When to Plant Brussels Sprouts.—In many households late supplies of Brussels Sprouts are much valued, and as the crop is capable of enduring severe weather, a supplemental sowing should always be made during this month. Rich soil and plenty of room are essential.
When to Plant Cabbage.—Sow the larger kinds for autumn use, and one or two rows of the smaller kinds for planting in odd places as early crops are cleared off. Cows, pigs, and poultry will always dispose of surplus Cabbage advantageously, so there can be no serious objection to keeping up a constant succession. Plant out from seed-beds as fast as the plants become strong enough, for stifling and starving tend to club, mildew, and blindness. Where Red Cabbage is in demand for use with game in autumn, seed should be sown now.
When to Plant Cardoons. They should be sown on land heavily manured in rows three or four feet apart, the seeds in clumps of three each, eighteen inches apart. They are sometimes sown in trenches, but we do not approve of that system, for they do not require moisture to the extent of Celery, and the blanching can be effectually accomplished without it. Our advice is to plant on the level, unless the ground is particularly dry and hot, and then trenches will be of great service in promoting free growth. To insure their proper flavor, Cardoons must be large and fat.
When to Plant Carrots.—Sow the main crops and put them on deeply dug ground without manure.
When to Plant Cauliflowers.They should be planted out at every opportunity, warm, showery weather being most favorable. If cold weather should follow, a large proportion of the plants will be destroyed unless protected, and there is no cheaper protection than empty flower-pots, which may be left on all day, as well as all night, in extreme cases when a killing east wind is blowing. Sow now for late summer and autumn use, prick the plants out early to save buttoning, and they will make a quick return.
When to Plan Celery.—Sow in a warm corner of the open ground on a bed consisting largely of rotten manure. It may happen in a good season that this outdoor sowing will prove the most successful, as it will have no check from first to last, and will be in just the right state for planting out when the ground is ready for it after Peas and other early crops. If Celery suffers a serious check at any time, it is apt to make hollow stems, and then the quality is poor, no matter to what size the sticks may attain. Prick out the plants from seed-pans on to a bed of rotten manure, resting on a hard bottom, in frames or in sheltered nooks, and look after them with extra care for a week or two. Good Celery cannot be grown by the haphazard gardener.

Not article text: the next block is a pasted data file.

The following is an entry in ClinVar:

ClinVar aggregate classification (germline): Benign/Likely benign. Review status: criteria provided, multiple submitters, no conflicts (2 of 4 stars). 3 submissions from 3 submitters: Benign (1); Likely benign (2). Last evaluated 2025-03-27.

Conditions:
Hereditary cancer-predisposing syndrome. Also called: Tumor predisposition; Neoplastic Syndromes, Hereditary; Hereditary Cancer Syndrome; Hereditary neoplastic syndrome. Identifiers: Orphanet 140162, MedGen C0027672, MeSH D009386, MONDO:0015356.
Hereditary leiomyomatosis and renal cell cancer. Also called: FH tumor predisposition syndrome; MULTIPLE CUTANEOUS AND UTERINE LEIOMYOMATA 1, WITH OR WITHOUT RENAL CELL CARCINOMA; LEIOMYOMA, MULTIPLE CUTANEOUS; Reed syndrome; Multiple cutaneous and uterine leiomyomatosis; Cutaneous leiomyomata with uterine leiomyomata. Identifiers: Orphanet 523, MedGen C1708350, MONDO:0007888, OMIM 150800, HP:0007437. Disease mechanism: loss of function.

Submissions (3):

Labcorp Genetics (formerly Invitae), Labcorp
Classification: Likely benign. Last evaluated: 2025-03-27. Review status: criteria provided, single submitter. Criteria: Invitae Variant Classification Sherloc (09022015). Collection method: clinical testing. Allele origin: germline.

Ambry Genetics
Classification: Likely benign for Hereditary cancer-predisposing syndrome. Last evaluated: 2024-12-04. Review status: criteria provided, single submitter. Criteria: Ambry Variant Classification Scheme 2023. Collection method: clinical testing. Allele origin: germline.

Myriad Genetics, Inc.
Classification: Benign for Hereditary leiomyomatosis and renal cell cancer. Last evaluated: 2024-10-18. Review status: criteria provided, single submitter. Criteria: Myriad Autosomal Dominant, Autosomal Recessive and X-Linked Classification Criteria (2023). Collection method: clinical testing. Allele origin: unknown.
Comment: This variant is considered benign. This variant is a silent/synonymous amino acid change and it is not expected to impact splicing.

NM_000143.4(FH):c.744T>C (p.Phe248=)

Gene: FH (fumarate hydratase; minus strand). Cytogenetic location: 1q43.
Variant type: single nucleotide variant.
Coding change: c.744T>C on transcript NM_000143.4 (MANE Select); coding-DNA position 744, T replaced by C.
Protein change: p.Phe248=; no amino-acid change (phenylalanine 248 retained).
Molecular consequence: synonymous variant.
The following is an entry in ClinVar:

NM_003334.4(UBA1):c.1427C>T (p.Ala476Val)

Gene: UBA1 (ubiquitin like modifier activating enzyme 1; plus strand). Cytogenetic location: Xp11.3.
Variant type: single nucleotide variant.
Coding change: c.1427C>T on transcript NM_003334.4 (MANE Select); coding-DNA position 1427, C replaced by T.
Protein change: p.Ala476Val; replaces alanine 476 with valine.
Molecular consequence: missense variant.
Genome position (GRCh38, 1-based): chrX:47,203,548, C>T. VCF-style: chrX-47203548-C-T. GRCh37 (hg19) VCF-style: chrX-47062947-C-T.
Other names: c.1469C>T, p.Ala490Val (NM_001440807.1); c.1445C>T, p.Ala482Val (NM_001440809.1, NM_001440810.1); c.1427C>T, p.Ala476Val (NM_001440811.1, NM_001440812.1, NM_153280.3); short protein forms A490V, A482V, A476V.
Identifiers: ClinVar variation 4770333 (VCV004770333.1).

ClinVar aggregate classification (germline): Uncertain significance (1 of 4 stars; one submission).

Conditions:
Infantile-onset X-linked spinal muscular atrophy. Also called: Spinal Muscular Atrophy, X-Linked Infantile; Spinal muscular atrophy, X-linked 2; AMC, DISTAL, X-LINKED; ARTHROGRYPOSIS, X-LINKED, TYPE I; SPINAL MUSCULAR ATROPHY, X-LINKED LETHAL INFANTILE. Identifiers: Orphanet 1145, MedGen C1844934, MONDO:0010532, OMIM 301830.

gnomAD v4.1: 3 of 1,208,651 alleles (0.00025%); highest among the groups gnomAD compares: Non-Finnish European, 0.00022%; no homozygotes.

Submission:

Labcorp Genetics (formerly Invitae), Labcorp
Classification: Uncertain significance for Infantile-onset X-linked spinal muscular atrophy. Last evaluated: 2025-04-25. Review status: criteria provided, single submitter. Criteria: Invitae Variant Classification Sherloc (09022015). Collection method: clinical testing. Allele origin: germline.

When to Plant Endives.—Sow a small quantity in moderate heat for the first supply, in drills six inches apart, and when an inch high prick out on to a bed of rich light soil.
When to Plant Herbs.—Chervil, Fennel, Hyssop, and other flavoring and medicinal Herbs, may be sown now better than at any other time, as they will start at once into full growth, and need little after-care other than thinning and weeding. Rich soil is not required, but the position must be dry and sunny.
When to Plant Leeks. Leeks can be sown again if the former sowing is insufficient or has failed.
When to Plant Lettuce. Lettuce can be sown for succession, the quick tender-hearted kinds being the best to sow now. Plant out from frames and seed-pans. A few forward plants may be tied, but as a rule tying is less desirable than most people suppose. Certainly, after tying, the hearts soon rot if not quickly eaten; and Lettuces as fine as can be desired may now be grown without tying, the close-hearting sorts being very much improved in that respect.
When to Plant Melons.—Sow again for a second crop in houses, and grow the plants in pots until they reach a foot high. The early crop will then be ripe, and the house can be cleared and syringed for a fresh start. From this sowing fruit should be ready about the beginning of July.
The frame culture advised for Cucumbers will be right for Melons, until the fruits attain the size of a small orange. Then a thorough soaking must be given, and under proper management no more water should be necessary. A dry atmosphere and free ventilation are essential to bring the fruit to perfection.
Stopping must be commenced early by pinching out the leader, and only one eye should be allowed beyond the fruit which are to remain. Six will be enough for one plant to carry, and they should be nearly of a size, for if one obtains a strong lead, it will be impossible to ripen the others. The remainder should be gradually removed while young.